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Search Results for: journalists

How News Journalists Blog the Web

In my recent research into who blogs and how they blog, I found this report from Editors Weblog that says: More than half of journalists use blogs According to Annual Euro RSCG Magnet and Columbia University Survey of the Media51% of journalists, combared to 11% of all US internet users (according to eWeek), are using […]

Your Blog is Your Business Card

The following are the notes for my popular workshop “Your Blog is Your Business Card”. The premise is that today’s business card can’t hold all the contact information necessary to connect adequately with potential clients, but the blog can. It is the holder of your contact information and online identity. The workshop covers the philosophy […]

How to Write an Editorial Article Online

For the Writing for the Web course at Clark College, I wrote an in depth article on “Web Writing: The Editorial Article.” The article serves academic courses on the art of writing for the web, exploring the most common type of web published content found on blogs, the editorial article. Web content represents traditional media […]

Russia’s Bloggers Under Attack

If you haven’t been paying attention to one of the largest countries in the world is persecuting bloggers. I’ve written up a summary in the ClarkWP Magazine site produced by my Clark College WordPress students, “The New Blogger’s Law in Russia.” In December 2013, the Russian parliament passed a law to allow the blocking of […]

Blog Exercises: To Comment or Not to Comment

In the September 20, 2013, issue of the New York Times, an article caught my eye called “No Comments.” It is also available on Umano via mobile app or desktop for a listen. The article by Michael Erard discusses comments on the web, including a long look back at the history of interactivity on the […]

Blog Exercises: How to Respond to a Copyright Violation

While I know that you would never violate anyone’s copyright and publish other people’s content without proper citation or permission, there are hundreds of thousands who think that if it is on the web, it’s free to use and abuse. Accusations of copyright violations are big deals. Some top journalists, writers, photographers, musicians, software developers, […]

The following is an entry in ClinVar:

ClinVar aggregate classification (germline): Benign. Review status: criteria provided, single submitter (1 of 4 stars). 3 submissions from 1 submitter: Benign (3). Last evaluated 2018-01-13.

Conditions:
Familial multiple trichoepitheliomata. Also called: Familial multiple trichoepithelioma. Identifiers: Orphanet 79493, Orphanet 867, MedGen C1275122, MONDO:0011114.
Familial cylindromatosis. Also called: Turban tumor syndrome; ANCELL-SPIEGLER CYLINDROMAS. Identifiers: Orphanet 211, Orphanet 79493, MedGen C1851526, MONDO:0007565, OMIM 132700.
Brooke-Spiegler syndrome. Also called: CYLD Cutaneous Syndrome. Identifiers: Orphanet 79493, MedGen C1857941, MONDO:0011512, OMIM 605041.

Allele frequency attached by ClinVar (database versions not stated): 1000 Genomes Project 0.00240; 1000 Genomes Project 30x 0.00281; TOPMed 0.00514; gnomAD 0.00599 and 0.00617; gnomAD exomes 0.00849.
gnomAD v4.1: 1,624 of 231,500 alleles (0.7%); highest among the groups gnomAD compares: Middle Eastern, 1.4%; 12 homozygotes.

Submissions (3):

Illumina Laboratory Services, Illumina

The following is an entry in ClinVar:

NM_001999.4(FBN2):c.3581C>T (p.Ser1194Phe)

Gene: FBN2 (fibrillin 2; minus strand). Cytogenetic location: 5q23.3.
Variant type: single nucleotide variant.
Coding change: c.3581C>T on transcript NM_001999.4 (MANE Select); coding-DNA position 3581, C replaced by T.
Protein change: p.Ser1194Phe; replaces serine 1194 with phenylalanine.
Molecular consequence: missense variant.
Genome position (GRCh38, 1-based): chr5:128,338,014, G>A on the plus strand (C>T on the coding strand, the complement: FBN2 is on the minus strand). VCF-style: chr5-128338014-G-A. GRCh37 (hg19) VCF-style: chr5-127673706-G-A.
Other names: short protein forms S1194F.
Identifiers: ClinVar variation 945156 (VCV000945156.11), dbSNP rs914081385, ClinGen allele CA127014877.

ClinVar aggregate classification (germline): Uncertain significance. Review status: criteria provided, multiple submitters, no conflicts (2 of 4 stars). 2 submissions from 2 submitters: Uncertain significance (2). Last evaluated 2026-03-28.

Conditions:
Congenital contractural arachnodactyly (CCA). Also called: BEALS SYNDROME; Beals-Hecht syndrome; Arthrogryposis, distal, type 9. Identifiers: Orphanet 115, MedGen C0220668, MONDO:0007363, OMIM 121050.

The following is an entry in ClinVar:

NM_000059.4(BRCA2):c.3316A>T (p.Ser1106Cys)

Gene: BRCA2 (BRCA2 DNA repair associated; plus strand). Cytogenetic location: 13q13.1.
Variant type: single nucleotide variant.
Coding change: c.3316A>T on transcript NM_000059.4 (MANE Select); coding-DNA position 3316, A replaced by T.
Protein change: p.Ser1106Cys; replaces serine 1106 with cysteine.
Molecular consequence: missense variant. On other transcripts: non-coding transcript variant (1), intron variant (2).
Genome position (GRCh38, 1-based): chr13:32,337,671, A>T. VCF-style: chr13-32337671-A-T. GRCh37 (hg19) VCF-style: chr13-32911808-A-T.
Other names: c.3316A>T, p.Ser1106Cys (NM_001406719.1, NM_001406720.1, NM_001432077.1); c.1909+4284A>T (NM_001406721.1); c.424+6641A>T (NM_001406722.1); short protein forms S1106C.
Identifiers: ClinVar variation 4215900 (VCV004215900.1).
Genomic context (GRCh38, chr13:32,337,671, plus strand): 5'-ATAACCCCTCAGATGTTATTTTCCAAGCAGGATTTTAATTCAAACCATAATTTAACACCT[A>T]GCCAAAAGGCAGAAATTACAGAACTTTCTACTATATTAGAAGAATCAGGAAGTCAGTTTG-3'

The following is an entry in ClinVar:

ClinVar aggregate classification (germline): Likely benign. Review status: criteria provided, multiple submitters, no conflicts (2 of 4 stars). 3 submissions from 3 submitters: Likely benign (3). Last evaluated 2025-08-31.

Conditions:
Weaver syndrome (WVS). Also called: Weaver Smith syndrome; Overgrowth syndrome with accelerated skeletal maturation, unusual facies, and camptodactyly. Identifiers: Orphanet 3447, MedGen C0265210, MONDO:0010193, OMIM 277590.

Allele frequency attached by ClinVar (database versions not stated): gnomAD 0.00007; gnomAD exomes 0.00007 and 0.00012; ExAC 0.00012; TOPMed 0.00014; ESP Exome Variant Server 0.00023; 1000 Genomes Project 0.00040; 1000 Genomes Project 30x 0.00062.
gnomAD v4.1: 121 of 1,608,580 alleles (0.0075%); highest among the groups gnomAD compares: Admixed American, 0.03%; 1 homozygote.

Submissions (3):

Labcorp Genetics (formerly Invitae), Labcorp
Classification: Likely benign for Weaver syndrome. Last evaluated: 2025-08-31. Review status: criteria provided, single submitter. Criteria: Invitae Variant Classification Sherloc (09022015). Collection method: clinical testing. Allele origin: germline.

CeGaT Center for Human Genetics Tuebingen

Help Spread the Word – Writing for the Web Class

There is still room available in my Writing for the Web course at Clark College Corporate and Continuing Education in Vancouver, Washington, just across the river from Portland, Oregon. This professional development course runs from June 11 – 27, 2013 on Tuesdays and Thursdays from 9AM – Noon. The class size is limited so there […]

Blog Exercises: Site Policies and Bloggers Code of Ethics

It’s time to start working on all of your site policies, one by one. So far, we’ve touched on some of these in Blog Exercises: The Don’ts of Blogging, Blog Exercise: Taking a Risk With What You Blog About, Blog Exercises: Comments and The Blog Bullies, and Blog Exercises: Quoting and Blockquotes. The basic policies […]

Blog Exercises: April Current Events

It’s time to blog the news and current events for April in our Blog Exercises. Has it been easy or hard to find news and current events to publish once a month on your site? Sometimes the muse hits us when we learn of a newsworthy event that directly relates to us. Other times we […]

The Future of Blogging – With a Glimpse Backwards

In “What’s next for blogging: I try to predict the future” by Yesterday’s news, the author, a Creative and Professional Writing Major at Bemidji State University in Minnestoa, used fantastic visuals to take us on a journey through the development of blogging and the blogging industry for a class on blogs and wikis. She makes […]

Banned, Blocked, and Censored Bloggers

According to the American Library Association, September 30 through October 6, 2012, is a salute to Banned Books week. Banned Books Week is an annual event celebrating the freedom to read. Typically held during the last week of September, it highlights the value of free and open access to information. Banned Books Week brings together […]

WordPress Stats and Numbers: Breaking Their Own Records

Working on developing a core of WordPress classes for Clark College and preparing for the next “Introduction to WordPress” college course in a couple weeks, I’ve put together some statistics on WordPress you might find helpful – and stunning. WordPress continues to break records set by others, but more often lately, break records set by […]

January 18: Join Reddit in a National Blackout Day of Protest Against SOPA

On January 18, join Reddit and the country in protesting SOPA. Reddit announced they will black out their site January 18 for 12 hours in protest of the US government’s pursuit of the horrible SOPA act: The freedom, innovation, and economic opportunity that the Internet enables is in jeopardy. Congress is considering legislation that will […]

Blogs Offer Communication, Information, and Connections During Disasters

Jonathan Bailey of Plagiarism Today just called me from Northern Louisiana to report that he and his family have survived the evacuation from their home in Shreveport, Louisiana, though Hurricane Gustav appears to have done more damage where they evacuated to rather than where they left from. Jonathan and I were both victims of Hurricane […]

Weekly Digest: Blogging on Blogging, Speaking at SOBCon and WordCamp Dallas, and More on Blogging

This week has been a busy one as I prepare for two intensive blogging article series coming up in the next couple of months. I doing a lot of research and I’ll give you a hint. One is about personal blogging and the other is about blog writing. Stay tuned for more hints. :D I’m […]

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